Where other teams have looked upon surfaces and made vague guesses at how they might play, New Zealand have read pitches like a soothsayer would tea leaves. Empowered by this clairvoyance they have picked boldly: three spinners to embarrass the hosts in turning Nagpur, Mitchell McClenaghan to rattle Australia in Dharamsala, Adam Milne proving handy in relatively quicker Mohali, before the trio of spinners were reunited for slow-and-low Kolkata.
New Zealand had not played in Asia since late 2014, but they are here at the semi-finals now; the only undefeated side. They have not just been clever with the ball. Batting first in each group match, competitive scores have been worked out and achieved. Kane Williamson has been described by team-mates as a "great captain". Behind the scenes, Mike Hesson's wit has sharpened New Zealand.
England, meanwhile, have been tempered in three scrapes, since losing their first match to West Indies. The chase of 230 against South Africa was a triumph of the batsmen's making. Then the bowlers held their nerve as Afghanistan made a late charge at England's low total at the Feroz Shah Kotla. Finally, just as Sri Lanka appeared to be stealing away the must-win match, Joe Root completed an outstanding take at mid-off to turn the match his team's way. England haven't been pretty or dominant, but they have found ways to win. There is a spine to this campaign that hasn't always been the case with England's limited-overs teams.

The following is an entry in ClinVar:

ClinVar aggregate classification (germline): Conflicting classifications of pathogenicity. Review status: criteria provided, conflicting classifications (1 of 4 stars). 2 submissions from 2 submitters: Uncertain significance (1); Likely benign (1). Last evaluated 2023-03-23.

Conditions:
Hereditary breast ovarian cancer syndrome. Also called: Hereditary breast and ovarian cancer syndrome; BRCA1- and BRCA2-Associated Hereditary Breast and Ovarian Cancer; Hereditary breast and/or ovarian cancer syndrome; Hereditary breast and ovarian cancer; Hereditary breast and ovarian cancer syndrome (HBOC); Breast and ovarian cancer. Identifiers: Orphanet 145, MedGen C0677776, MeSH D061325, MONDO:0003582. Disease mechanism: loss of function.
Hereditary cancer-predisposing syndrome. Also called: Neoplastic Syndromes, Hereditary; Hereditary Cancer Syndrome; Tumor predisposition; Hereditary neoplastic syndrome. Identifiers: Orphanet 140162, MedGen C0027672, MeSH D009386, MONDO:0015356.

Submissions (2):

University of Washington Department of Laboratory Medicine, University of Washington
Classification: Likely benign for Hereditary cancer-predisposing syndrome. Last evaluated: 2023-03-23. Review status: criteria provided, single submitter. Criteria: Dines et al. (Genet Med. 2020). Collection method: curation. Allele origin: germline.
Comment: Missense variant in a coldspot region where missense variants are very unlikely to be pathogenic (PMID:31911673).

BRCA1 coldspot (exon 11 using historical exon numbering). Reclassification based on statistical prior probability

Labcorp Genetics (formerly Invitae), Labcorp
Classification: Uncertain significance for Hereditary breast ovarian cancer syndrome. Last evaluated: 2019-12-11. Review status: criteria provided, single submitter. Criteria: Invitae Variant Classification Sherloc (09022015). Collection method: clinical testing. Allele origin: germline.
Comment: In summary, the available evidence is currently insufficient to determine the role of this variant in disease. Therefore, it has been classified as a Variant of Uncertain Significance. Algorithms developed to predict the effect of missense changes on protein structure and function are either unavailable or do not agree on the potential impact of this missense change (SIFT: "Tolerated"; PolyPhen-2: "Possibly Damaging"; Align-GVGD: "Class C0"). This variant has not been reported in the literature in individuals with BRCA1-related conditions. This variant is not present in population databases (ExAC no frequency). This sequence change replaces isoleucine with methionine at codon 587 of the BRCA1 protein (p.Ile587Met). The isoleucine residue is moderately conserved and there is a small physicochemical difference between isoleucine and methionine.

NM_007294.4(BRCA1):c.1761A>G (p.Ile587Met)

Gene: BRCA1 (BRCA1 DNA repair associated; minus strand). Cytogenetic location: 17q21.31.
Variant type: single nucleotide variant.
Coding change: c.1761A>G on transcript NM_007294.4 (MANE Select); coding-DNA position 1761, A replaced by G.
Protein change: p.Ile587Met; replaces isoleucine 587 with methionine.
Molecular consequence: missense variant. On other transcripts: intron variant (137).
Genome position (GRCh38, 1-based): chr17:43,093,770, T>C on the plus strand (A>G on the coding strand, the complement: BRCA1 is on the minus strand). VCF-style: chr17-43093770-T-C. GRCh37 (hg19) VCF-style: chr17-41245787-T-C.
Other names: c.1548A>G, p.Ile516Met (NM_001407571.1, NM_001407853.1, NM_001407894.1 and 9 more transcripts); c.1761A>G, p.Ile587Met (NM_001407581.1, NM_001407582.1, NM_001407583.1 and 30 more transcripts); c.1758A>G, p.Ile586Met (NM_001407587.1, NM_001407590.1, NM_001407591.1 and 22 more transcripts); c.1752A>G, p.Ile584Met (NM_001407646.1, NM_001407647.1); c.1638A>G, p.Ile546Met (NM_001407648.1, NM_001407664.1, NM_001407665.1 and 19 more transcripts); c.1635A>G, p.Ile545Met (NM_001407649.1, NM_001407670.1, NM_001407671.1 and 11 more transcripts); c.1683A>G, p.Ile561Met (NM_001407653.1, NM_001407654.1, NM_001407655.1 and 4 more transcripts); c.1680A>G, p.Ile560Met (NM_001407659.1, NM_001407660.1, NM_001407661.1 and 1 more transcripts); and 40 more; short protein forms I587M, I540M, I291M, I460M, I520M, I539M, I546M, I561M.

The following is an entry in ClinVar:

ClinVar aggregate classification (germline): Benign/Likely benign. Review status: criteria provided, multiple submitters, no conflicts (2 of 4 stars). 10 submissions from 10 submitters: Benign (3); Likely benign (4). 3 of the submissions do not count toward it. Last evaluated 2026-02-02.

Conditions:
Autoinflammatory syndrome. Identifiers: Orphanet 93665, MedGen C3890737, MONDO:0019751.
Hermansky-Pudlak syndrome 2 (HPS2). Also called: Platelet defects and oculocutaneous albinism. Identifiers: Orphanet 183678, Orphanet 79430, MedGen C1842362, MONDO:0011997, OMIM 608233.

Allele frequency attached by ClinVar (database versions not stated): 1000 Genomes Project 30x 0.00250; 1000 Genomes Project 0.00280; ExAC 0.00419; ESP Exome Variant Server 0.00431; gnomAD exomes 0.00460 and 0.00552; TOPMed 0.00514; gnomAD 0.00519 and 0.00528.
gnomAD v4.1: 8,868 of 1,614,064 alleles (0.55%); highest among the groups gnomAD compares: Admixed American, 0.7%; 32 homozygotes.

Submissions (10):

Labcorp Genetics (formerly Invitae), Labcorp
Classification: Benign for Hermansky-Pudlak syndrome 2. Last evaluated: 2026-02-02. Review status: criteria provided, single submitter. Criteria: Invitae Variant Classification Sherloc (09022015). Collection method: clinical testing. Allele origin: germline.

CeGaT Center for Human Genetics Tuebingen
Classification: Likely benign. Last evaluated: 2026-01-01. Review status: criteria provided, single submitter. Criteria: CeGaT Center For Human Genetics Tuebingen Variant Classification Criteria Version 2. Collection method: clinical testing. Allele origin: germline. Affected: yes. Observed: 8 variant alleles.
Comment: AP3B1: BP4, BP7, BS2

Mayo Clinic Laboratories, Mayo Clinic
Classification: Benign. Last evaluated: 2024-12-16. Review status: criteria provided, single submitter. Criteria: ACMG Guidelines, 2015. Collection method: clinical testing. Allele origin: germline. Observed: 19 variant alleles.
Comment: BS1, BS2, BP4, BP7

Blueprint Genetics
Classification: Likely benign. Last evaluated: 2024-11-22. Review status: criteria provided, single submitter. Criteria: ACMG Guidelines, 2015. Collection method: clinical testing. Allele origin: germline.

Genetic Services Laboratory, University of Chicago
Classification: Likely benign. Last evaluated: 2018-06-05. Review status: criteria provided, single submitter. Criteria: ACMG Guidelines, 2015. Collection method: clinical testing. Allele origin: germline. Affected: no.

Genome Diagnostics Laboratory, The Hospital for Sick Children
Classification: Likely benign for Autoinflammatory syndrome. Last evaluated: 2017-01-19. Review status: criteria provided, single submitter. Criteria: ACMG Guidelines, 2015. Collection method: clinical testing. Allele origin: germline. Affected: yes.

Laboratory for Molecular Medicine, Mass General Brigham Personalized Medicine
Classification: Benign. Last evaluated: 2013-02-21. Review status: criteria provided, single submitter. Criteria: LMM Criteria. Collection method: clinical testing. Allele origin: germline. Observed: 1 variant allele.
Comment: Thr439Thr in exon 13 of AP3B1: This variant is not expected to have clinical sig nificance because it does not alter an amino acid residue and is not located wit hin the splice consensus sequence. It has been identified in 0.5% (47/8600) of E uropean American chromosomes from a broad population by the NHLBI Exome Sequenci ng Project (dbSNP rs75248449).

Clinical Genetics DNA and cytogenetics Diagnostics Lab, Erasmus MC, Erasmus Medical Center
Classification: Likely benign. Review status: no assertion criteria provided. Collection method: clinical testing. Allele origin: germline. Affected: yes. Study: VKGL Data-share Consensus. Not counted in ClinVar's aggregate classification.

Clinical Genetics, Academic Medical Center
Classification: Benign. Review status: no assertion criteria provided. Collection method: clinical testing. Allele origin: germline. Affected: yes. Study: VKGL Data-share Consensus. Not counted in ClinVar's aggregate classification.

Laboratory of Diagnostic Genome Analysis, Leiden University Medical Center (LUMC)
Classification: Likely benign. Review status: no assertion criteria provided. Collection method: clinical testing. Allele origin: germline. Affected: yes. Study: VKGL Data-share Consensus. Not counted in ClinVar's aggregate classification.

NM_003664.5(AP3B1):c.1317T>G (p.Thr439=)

They have also played two matches at the Kotla already, and have a batting order that goes deeper than a Barry White "oh yeah". England only lost four wickets in the victory against Sri Lanka, but the men at the top of the order appear to be more likely to take risks while so many hitters sit in the dugout. Their bowling appears to be the weaker discipline. But then, New Zealand don't have daunting batting form coming into this game either - Martin Guptill has struck their only fifty in the tournament - and they have not yet been tested chasing.
(last five completed matches, most recent first) England WWWLL New Zealand WWWWW
In the spotlight
With New Zealand sure to shake up their XI, and their strategy to suit the tournament, Eoin Morgan has the job of driving his side to adapt to the opposition's adaptations. What if New Zealand have decided 140 is a good total and are pushing the singles to get themselves there? Does Morgan bring in the field, and hope to force a mistake? And does he shake up his own top order to spoil New Zealand's bowling plans? Also, as the most experienced man in that middle order, Morgan must also assess the pitch himself if England are batting first. His form has been moderate through the tournament, having produced two duds, as well as two decent finishes.